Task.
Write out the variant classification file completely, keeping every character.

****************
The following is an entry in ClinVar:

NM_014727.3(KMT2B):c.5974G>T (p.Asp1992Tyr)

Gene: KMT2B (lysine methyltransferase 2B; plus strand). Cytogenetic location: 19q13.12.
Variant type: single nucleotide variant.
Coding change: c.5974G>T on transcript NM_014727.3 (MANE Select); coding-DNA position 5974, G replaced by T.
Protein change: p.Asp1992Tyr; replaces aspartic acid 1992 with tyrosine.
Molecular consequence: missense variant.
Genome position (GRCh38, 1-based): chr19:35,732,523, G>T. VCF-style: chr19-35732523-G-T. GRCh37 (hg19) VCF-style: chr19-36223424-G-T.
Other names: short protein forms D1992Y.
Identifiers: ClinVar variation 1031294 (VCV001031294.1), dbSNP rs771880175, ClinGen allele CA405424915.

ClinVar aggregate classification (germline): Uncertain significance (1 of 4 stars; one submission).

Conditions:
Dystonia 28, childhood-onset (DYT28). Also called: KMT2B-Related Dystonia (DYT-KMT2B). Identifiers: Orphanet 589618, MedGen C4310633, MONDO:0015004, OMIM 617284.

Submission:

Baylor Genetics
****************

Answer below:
The following is an entry in ClinVar:

NM_014727.3(KMT2B):c.5974G>T (p.Asp1992Tyr)

Gene: KMT2B (lysine methyltransferase 2B; plus strand). Cytogenetic location: 19q13.12.
Variant type: single nucleotide variant.
Coding change: c.5974G>T on transcript NM_014727.3 (MANE Select); coding-DNA position 5974, G replaced by T.
Protein change: p.Asp1992Tyr; replaces aspartic acid 1992 with tyrosine.
Molecular consequence: missense variant.
Genome position (GRCh38, 1-based): chr19:35,732,523, G>T. VCF-style: chr19-35732523-G-T. GRCh37 (hg19) VCF-style: chr19-36223424-G-T.
Other names: short protein forms D1992Y.
Identifiers: ClinVar variation 1031294 (VCV001031294.1), dbSNP rs771880175, ClinGen allele CA405424915.

ClinVar aggregate classification (germline): Uncertain significance (1 of 4 stars; one submission).

Conditions:
Dystonia 28, childhood-onset (DYT28). Also called: KMT2B-Related Dystonia (DYT-KMT2B). Identifiers: Orphanet 589618, MedGen C4310633, MONDO:0015004, OMIM 617284.

Submission:

Baylor Genetics